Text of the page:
Jaime Dempsey (Phoenix, 2013) accepted a new position as senior vice president of philanthropic initiatives at the Arizona Community Foundation.
Coral Evans (Flagstaff, 2013) was a keynote speaker at the National Association of Women Business Owners Phoenix Women with Vision conference.
Erin Hart (Phoenix, 2013) was interviewed by KJZZ about the recently updated data in Arizona’s Education Progress Meter.
Dana Kennedy (Phoenix, 2016) was quoted in a KJZZ article on the vaccination progress that’s been made in Arizona’s long-term care facilities.
Nikki Lee (Tucson, 2018) was quoted in an ABC15 news story about Tuscon’s passing of the Crown Act, which bans race-based hair discrimination in the workplace. She was also a councilmember who initially introduced the Crown Act in Tuscon.
Rep. Aaron Lieberman (Paradise Valley, 2017) was mentioned in NHO News and Arizona Capitol Times about HB2638, which would provide scholarships to Arizonan high-school students going to community colleges.
Reyna Montoya (Phoenix, 2020) was featured in the Intermountain immigration summit and the New Democrat Coalition Task Force press conference.
Alberto Olivas (Phoenix, 2011) was featured in an ASU News article regarding the increased voter engagement among ASU students in 2020.
Marie Peoples (Webster Groves, Missouri, 2015) was featured in a Webster-Kirkwood Times article about how she’s acclimating to her new job as Webster Grove’s City Manager.
Commissioner Lea Márquez Peterson (Tucson, 2011) was featured in a Cronkite News article on Latina representation in politics and highlighted in the Arizona Technology Industry Impact Report as a leader in Arizona technology.
Rep. Raquel Terán (Phoenix, 2018) was interviewed by uPolitics about how to combat voter suppression bills and was featured in the Tucson Women of the Pandemic series which honored the civic leadership of women during the pandemic.
Career and Professional Opportunities
A Stepping Stone Foundation is looking for an assistant director.
Friends of Public Radio Arizona is looking for new board members. If you are interested, please send your resume to Alec Thomson.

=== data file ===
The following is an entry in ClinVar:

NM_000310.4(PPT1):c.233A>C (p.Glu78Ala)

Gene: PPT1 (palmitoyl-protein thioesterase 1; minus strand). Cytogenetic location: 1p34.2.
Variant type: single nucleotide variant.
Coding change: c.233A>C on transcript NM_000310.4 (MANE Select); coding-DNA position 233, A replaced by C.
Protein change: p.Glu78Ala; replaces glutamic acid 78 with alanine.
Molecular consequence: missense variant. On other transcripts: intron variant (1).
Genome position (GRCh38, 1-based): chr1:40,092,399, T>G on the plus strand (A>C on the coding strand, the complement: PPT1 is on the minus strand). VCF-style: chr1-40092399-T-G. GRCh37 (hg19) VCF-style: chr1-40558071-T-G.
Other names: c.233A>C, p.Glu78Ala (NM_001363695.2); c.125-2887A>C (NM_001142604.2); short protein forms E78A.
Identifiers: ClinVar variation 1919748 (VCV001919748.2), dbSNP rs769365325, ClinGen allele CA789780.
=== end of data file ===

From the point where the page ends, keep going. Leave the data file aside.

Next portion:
The Entrepreneur Funders Network is hiring a new executive director with remote-work flexibility.
The Virginia G. Piper Charitable Trust is recruiting candidates for the Piper Fellows program, which offers social-profit leaders in Maricopa County the opportunity to design professional development sabbaticals that support growth and renewal.
Events & Conferences
The University of Arizona College of Science is hosting a lecture series on water every Thursday in April at 6 p.m.
The Greater Phoenix Chamber is set to launch its Diversity & Inclusion program on April 13 and will be sharing how businesses can implement their own Diversity & Inclusion programs. Learn more.
The Arizona Indian Festival 2021 will begin on April 17.
The Center for the Future of Arizona will release the latest data and key findings from their decennial Gallup Arizona 2020 Survey on April 21. Register here.
The Arizona Center for Civic Leadership and the Center for the Future of Arizona are co-leading a session on civic participation at the Arizona Department of Education’s 8th Annual Civic Learning Conference on April 24. You don’t have to be an educator to attend! Register here.
Greater Phoenix Economic Council will host a Regional Report on Balancing Arizona’s Water Supply and Demand on April 27.
Did you miss a previous CivEx? Now you can find webinar recordings on our website. View past events.
Did you miss a previous CivEx? You can find webinar recordings on our website. View past events.